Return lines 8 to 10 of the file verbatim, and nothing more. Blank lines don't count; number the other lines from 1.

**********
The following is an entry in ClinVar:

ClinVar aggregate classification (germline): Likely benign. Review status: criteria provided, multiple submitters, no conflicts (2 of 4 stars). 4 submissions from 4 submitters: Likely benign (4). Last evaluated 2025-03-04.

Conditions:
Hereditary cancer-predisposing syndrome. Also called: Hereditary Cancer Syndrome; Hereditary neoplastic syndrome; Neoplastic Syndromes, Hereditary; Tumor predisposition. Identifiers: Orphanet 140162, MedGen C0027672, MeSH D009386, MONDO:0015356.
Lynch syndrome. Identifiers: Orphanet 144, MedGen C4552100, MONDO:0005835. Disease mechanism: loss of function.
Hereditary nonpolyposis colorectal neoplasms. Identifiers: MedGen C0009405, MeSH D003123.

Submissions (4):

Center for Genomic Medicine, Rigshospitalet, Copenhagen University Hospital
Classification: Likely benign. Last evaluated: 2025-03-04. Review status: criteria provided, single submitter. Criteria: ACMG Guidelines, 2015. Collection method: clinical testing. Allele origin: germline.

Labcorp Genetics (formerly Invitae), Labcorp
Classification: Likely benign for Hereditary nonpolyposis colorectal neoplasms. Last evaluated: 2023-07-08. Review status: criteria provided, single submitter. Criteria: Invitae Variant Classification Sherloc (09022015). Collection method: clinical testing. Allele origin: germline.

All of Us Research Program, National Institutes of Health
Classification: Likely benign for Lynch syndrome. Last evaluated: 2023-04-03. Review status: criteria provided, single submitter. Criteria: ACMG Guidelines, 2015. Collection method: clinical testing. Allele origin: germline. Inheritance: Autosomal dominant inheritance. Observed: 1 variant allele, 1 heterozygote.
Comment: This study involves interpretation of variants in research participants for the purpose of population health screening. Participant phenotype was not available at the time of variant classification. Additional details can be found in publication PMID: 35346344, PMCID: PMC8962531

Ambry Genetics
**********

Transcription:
Center for Genomic Medicine, Rigshospitalet, Copenhagen University Hospital
Classification: Likely benign. Last evaluated: 2025-03-04. Review status: criteria provided, single submitter. Criteria: ACMG Guidelines, 2015. Collection method: clinical testing. Allele origin: germline.

Labcorp Genetics (formerly Invitae), Labcorp